The startup that I’ve been part of for more than a year has launched this week : Automatic – Your Smart Driving Assistant. It’s a hardware device + mobile app + cloud combination that helps you save money by helping you drive in a more fuel-efficient way, monitor your car engine’s health, automatic call to local authorities/911 in case of a car crash, and will automatically remember where you parked your car (note that the product is currently USA-only).
Watch the video:
Now, go and pre-order it now at www.automatic.com.
So how did I get involved? A couple of years back when I was considering freelancing full-time, Thejo Kote got in touch with me and I got started with NextDrop for which he was one of the co-founders. After some time, I was looking for something more long-term, so I pinged Thejo and he welcomed me to join his new startup.
It was a YCombinator company and was well-funded and I actually liked the idea, although at the time I was skeptical if this is something people will buy, that question has been comprehensively answered by the audience response and media coverage this week. Finally, I’m part of a hardware startup that had a working product before preorder launch :)
It was funny that as we were working on this in stealth, I would see many articles such as:
- Forget the Internet of Things: Here Comes the ‘Internet of Cars’
- Cars Are The Next Playground For App Developers
- The startup hardware M&A market will be vibrant in 2013
- Your Car: The Next Big App Platform!
- U.S. govt. report that household expenditures for gasoline account for nearly 4% of pretax income
- Oak Ridge National Laboratory researchers quantify the effect of increasing highway speed on fuel economy
- Here’s How Much Speeding Really Costs Drivers At The Pump
- How much is fast driving costing you?
And I would think to myself that we are working on the same area.
The past few weeks have been all about the company showing demos to journalists and interested people and the result has been there for all to see, snippets below.
Fast Company says:
A visionary gadget that makes any drive more fuel-efficient.
Automatic could do for driving what the iPod did for music.
The Verge says:
Cars have been equipped with onboard computers for decades now, but as they get smarter, they remain stubbornly closed off. You might see an miles-per-gallon reading on your dashboard, but there’s no way to check it on your phone, and as soon as you finish a trip on an on-board GPS system, it’s gone forever. As Automatic CEO Thejo Kote puts it, “your car is the most expensive computer you own.” And it’s usually a pretty bad one. Naturally, Kote has a plan to fix that.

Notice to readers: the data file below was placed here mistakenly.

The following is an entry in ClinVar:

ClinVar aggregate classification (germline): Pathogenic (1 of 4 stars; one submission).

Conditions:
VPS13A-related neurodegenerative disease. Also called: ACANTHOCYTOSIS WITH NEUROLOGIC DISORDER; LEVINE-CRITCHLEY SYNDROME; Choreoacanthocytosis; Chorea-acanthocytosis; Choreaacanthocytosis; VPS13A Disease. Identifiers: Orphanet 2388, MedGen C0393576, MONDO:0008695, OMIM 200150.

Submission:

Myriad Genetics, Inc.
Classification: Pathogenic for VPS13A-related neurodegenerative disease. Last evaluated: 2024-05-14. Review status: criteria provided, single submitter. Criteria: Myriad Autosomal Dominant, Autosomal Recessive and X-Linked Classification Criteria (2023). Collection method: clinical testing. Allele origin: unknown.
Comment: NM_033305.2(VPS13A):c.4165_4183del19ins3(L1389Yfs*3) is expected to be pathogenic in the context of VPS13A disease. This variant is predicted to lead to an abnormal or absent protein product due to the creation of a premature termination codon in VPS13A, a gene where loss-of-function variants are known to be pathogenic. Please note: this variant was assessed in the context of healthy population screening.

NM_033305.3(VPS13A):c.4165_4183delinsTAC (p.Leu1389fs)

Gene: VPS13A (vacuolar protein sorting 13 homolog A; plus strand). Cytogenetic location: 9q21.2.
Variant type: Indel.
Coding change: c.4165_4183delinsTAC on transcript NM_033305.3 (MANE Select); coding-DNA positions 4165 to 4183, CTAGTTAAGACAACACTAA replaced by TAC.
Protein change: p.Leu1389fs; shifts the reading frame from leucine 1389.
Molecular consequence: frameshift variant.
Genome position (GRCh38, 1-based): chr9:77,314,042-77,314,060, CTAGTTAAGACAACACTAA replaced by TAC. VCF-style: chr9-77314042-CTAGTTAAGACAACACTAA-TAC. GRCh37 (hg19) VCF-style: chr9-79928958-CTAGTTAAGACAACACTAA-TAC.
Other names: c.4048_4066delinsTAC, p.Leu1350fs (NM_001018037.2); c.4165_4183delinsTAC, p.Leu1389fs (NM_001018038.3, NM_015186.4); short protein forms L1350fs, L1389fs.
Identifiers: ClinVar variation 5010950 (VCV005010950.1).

The most prominent feature is a fuel-efficiency score, designed to nudge you into gas-saving driving habits. Automatic is playing off a Department of Energy report which found that avoiding hard stops, fast starts, and speeding can increase gas mileage by up to 33 percent.
It could be the most practical take so far on what a cloud-connected car should look like — an area that auto-averse startup scene has mostly overlooked. Automatic is working towards a time when users and developers can access a car’s data whenever they want, and use that data to build new features. From there, it’s easy to imagine more applications, from parental car-tracking to next-generation traffic apps, but the first step is getting the data off the dashboard. With the app-connector combination, Automotive has set up a remarkably painless way to do it.
MIT Technology Review says:
The device combines two burgeoning trends—the “Internet of things,” where traditionally offline gadgets are connected to the Internet to amplify their usefulness (see “50 Disruptive Companies 2013: Nest’s Smarter Home”), and the mining of data that’s collected by our devices for meaning (see “Every Step You Take, Tracked Automatically”). By putting these two together, the company thinks it can get users to conserve gas and spend less—and make a profit itself while doing so.
People spend a ton of money on their cars every year, from car payments to insurance to gas to maintenance. But for such expensive assets, most people normally don’t know a whole lot about what’s happening under the hood, or how they can drive or maintain their cars better over time. The folks at Automatic want to change all that, with a smart combination of hardware and mobile apps to keep people better informed of how their cars are doing.